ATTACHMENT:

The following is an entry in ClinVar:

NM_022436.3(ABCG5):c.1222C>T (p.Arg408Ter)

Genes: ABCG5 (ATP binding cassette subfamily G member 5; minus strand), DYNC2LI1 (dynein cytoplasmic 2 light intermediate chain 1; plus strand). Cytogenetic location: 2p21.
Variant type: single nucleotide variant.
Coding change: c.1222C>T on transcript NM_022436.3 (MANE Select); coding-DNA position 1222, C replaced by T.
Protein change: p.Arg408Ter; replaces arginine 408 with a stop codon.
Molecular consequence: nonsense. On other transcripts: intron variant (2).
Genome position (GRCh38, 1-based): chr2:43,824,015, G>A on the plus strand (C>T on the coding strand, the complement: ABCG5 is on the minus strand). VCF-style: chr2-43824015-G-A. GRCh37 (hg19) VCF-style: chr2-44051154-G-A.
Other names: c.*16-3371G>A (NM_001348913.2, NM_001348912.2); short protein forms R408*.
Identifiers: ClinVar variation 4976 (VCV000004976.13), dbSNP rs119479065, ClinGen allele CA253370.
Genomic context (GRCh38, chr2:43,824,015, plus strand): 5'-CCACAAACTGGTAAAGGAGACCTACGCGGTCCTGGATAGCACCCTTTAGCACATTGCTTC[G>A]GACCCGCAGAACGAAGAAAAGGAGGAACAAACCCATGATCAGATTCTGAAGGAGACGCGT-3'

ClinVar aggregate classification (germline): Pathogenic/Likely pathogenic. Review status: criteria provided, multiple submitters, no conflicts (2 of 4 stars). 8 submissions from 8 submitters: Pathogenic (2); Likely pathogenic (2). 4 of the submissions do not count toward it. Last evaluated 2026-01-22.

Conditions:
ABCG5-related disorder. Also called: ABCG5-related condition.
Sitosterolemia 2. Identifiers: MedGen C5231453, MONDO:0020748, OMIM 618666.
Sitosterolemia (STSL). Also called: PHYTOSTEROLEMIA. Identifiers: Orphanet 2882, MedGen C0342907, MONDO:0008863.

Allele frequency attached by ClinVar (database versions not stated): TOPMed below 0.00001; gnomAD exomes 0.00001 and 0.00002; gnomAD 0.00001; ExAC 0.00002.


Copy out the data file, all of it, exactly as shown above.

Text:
The following is an entry in ClinVar:

NM_022436.3(ABCG5):c.1222C>T (p.Arg408Ter)

Genes: ABCG5 (ATP binding cassette subfamily G member 5; minus strand), DYNC2LI1 (dynein cytoplasmic 2 light intermediate chain 1; plus strand). Cytogenetic location: 2p21.
Variant type: single nucleotide variant.
Coding change: c.1222C>T on transcript NM_022436.3 (MANE Select); coding-DNA position 1222, C replaced by T.
Protein change: p.Arg408Ter; replaces arginine 408 with a stop codon.
Molecular consequence: nonsense. On other transcripts: intron variant (2).
Genome position (GRCh38, 1-based): chr2:43,824,015, G>A on the plus strand (C>T on the coding strand, the complement: ABCG5 is on the minus strand). VCF-style: chr2-43824015-G-A. GRCh37 (hg19) VCF-style: chr2-44051154-G-A.
Other names: c.*16-3371G>A (NM_001348913.2, NM_001348912.2); short protein forms R408*.
Identifiers: ClinVar variation 4976 (VCV000004976.13), dbSNP rs119479065, ClinGen allele CA253370.
Genomic context (GRCh38, chr2:43,824,015, plus strand): 5'-CCACAAACTGGTAAAGGAGACCTACGCGGTCCTGGATAGCACCCTTTAGCACATTGCTTC[G>A]GACCCGCAGAACGAAGAAAAGGAGGAACAAACCCATGATCAGATTCTGAAGGAGACGCGT-3'

ClinVar aggregate classification (germline): Pathogenic/Likely pathogenic. Review status: criteria provided, multiple submitters, no conflicts (2 of 4 stars). 8 submissions from 8 submitters: Pathogenic (2); Likely pathogenic (2). 4 of the submissions do not count toward it. Last evaluated 2026-01-22.

Conditions:
ABCG5-related disorder. Also called: ABCG5-related condition.
Sitosterolemia 2. Identifiers: MedGen C5231453, MONDO:0020748, OMIM 618666.
Sitosterolemia (STSL). Also called: PHYTOSTEROLEMIA. Identifiers: Orphanet 2882, MedGen C0342907, MONDO:0008863.

Allele frequency attached by ClinVar (database versions not stated): TOPMed below 0.00001; gnomAD exomes 0.00001 and 0.00002; gnomAD 0.00001; ExAC 0.00002.